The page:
Factory Town – Basic Hints and Tips for Beginners

Welcome, guideoui.com visitors. In this guide, We try to explain basic hints, tips and tricks for beginners in the Factory Town game. So we pick up many pieces of information from several sites for you. We hope that this guide will help you.

Factory Town Basic Tips for Beginners

This guide lists a variety of things that It should be known when started to play the game. This guide should be useful for new players. The focus is on the early game before logistic tools make a lot of things easier

General Stuff

  • When viewing a recipe in the build menu, hover the cursor over the icon for the item to be built and you should get a short descriptions (these are not always useful). Hover over the icon at the right side and you will get other useful information, such as sell price and ingredients.
  • Plan on making roads that are at least 2 lanes wide, and consider giving buildings an extra space between the door and the road. Carts cannot pass through each other, and will sit at the front (or side) of a building, potentially blocking traffic and causing a mess.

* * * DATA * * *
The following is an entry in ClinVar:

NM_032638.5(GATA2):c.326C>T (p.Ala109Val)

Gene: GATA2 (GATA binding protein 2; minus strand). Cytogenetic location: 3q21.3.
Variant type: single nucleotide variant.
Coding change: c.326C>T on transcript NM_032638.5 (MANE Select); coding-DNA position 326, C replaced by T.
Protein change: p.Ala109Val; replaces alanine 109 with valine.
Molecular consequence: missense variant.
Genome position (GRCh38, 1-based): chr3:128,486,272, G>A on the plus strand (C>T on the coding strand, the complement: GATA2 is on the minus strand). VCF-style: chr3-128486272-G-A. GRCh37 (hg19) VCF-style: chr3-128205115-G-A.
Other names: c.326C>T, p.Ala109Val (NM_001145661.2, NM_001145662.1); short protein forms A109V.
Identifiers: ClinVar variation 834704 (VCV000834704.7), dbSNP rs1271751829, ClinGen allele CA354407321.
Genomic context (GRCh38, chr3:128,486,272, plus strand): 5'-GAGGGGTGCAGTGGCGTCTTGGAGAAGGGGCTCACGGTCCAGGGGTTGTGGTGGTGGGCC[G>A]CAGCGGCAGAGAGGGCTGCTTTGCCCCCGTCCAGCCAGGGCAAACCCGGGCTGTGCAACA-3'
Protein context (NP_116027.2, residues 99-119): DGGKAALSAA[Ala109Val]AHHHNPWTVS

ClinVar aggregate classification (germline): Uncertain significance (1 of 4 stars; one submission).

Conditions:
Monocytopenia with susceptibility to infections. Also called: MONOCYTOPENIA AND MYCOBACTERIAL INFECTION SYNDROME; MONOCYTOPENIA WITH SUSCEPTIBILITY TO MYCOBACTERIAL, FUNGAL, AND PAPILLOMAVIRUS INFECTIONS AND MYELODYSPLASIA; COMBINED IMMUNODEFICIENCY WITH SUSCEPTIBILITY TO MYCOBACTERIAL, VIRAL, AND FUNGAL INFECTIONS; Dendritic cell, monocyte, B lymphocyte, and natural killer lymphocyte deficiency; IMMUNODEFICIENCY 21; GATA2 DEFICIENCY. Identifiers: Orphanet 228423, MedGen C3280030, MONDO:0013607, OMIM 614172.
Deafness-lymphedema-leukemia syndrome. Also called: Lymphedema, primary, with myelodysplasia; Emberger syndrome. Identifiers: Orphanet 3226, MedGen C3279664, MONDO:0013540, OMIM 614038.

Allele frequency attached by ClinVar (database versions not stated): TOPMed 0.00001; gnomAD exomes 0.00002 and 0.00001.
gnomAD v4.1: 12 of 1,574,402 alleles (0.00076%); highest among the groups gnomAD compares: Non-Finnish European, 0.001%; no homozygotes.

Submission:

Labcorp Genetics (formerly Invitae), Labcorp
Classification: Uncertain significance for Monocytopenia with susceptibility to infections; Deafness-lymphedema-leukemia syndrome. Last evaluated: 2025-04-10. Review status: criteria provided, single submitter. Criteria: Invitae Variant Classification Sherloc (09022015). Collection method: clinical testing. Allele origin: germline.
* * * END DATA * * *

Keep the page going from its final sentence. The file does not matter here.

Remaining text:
• Read through the tips that pop up at launch. That’s where you can find directions on moving units around, setting your hotbar keys, etc.
  • Upgrading your base unlocks recipes, increases the number of inventory slots in the base, and increases the capacity of each inventory slot. (Example – at a level 5 base, you have 5 rows of 4 slots, each of which can hold 600 units.)
  • Type “m” to get the move tool. You can use this to pick up a worker & place it wherever you wish. This is especially useful for moving carts all the way across your map, clearing traffic jams, or just getting a worker unstuck between another worker and its only path out of a dead end.

Forestry and Farm buildings

  • You can choose which things your farm harvests. If you want to only produce one thing, go in and make sure it is the only “recipe” checked. You will want to de-select the “Auto-manage” box as well. This is useful early in the game when you may wish to output a single type of item onto a chute.